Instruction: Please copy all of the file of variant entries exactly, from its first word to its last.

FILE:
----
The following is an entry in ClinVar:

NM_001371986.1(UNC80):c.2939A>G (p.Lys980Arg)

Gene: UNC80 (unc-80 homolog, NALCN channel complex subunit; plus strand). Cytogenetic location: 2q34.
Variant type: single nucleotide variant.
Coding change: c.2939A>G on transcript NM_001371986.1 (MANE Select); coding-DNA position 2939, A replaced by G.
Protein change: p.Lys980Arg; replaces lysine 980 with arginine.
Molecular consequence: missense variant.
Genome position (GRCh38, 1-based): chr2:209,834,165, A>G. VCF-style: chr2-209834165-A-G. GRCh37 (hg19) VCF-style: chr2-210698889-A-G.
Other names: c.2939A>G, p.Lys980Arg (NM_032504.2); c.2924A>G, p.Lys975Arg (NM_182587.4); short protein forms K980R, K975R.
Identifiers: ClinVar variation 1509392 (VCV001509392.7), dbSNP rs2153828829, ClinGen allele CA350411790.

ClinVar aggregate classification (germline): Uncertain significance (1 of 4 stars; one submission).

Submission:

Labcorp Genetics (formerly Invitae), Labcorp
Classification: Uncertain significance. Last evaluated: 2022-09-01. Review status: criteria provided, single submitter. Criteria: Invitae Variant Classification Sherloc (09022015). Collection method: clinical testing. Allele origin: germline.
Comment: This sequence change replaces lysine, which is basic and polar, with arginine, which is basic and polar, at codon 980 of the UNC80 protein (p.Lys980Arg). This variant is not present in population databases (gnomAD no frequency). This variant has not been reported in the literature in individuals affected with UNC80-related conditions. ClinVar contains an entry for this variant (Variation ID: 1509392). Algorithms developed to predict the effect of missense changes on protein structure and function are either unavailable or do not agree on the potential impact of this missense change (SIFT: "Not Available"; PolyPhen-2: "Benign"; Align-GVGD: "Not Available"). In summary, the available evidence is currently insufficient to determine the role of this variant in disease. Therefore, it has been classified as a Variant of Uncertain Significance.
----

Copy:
The following is an entry in ClinVar:

NM_001371986.1(UNC80):c.2939A>G (p.Lys980Arg)

Gene: UNC80 (unc-80 homolog, NALCN channel complex subunit; plus strand). Cytogenetic location: 2q34.
Variant type: single nucleotide variant.
Coding change: c.2939A>G on transcript NM_001371986.1 (MANE Select); coding-DNA position 2939, A replaced by G.
Protein change: p.Lys980Arg; replaces lysine 980 with arginine.
Molecular consequence: missense variant.
Genome position (GRCh38, 1-based): chr2:209,834,165, A>G. VCF-style: chr2-209834165-A-G. GRCh37 (hg19) VCF-style: chr2-210698889-A-G.
Other names: c.2939A>G, p.Lys980Arg (NM_032504.2); c.2924A>G, p.Lys975Arg (NM_182587.4); short protein forms K980R, K975R.
Identifiers: ClinVar variation 1509392 (VCV001509392.7), dbSNP rs2153828829, ClinGen allele CA350411790.

ClinVar aggregate classification (germline): Uncertain significance (1 of 4 stars; one submission).

Submission:

Labcorp Genetics (formerly Invitae), Labcorp
Classification: Uncertain significance. Last evaluated: 2022-09-01. Review status: criteria provided, single submitter. Criteria: Invitae Variant Classification Sherloc (09022015). Collection method: clinical testing. Allele origin: germline.
Comment: This sequence change replaces lysine, which is basic and polar, with arginine, which is basic and polar, at codon 980 of the UNC80 protein (p.Lys980Arg). This variant is not present in population databases (gnomAD no frequency). This variant has not been reported in the literature in individuals affected with UNC80-related conditions. ClinVar contains an entry for this variant (Variation ID: 1509392). Algorithms developed to predict the effect of missense changes on protein structure and function are either unavailable or do not agree on the potential impact of this missense change (SIFT: "Not Available"; PolyPhen-2: "Benign"; Align-GVGD: "Not Available"). In summary, the available evidence is currently insufficient to determine the role of this variant in disease. Therefore, it has been classified as a Variant of Uncertain Significance.